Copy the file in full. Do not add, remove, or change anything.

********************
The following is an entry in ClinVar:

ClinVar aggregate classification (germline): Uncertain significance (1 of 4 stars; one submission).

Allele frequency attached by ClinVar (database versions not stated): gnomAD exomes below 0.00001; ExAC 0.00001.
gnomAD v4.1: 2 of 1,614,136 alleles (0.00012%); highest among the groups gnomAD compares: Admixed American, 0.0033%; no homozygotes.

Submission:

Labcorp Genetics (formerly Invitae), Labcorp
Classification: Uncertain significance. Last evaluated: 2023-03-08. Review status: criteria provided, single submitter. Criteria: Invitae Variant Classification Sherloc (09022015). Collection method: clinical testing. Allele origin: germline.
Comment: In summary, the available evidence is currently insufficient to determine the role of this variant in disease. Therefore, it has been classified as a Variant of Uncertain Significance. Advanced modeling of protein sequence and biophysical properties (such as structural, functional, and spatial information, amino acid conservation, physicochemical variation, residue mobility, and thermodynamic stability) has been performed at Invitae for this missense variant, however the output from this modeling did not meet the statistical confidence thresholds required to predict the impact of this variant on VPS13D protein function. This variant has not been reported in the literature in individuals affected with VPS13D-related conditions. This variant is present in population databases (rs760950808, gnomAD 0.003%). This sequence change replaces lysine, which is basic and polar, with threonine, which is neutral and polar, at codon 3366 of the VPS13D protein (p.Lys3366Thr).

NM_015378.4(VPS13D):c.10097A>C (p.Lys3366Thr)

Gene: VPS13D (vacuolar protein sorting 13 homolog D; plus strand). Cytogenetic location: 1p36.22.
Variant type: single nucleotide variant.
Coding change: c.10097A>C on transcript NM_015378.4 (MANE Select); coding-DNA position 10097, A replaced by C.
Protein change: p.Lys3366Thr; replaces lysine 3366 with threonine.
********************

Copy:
The following is an entry in ClinVar:

ClinVar aggregate classification (germline): Uncertain significance (1 of 4 stars; one submission).

Allele frequency attached by ClinVar (database versions not stated): gnomAD exomes below 0.00001; ExAC 0.00001.
gnomAD v4.1: 2 of 1,614,136 alleles (0.00012%); highest among the groups gnomAD compares: Admixed American, 0.0033%; no homozygotes.

Submission:

Labcorp Genetics (formerly Invitae), Labcorp
Classification: Uncertain significance. Last evaluated: 2023-03-08. Review status: criteria provided, single submitter. Criteria: Invitae Variant Classification Sherloc (09022015). Collection method: clinical testing. Allele origin: germline.
Comment: In summary, the available evidence is currently insufficient to determine the role of this variant in disease. Therefore, it has been classified as a Variant of Uncertain Significance. Advanced modeling of protein sequence and biophysical properties (such as structural, functional, and spatial information, amino acid conservation, physicochemical variation, residue mobility, and thermodynamic stability) has been performed at Invitae for this missense variant, however the output from this modeling did not meet the statistical confidence thresholds required to predict the impact of this variant on VPS13D protein function. This variant has not been reported in the literature in individuals affected with VPS13D-related conditions. This variant is present in population databases (rs760950808, gnomAD 0.003%). This sequence change replaces lysine, which is basic and polar, with threonine, which is neutral and polar, at codon 3366 of the VPS13D protein (p.Lys3366Thr).

NM_015378.4(VPS13D):c.10097A>C (p.Lys3366Thr)

Gene: VPS13D (vacuolar protein sorting 13 homolog D; plus strand). Cytogenetic location: 1p36.22.
Variant type: single nucleotide variant.
Coding change: c.10097A>C on transcript NM_015378.4 (MANE Select); coding-DNA position 10097, A replaced by C.
Protein change: p.Lys3366Thr; replaces lysine 3366 with threonine.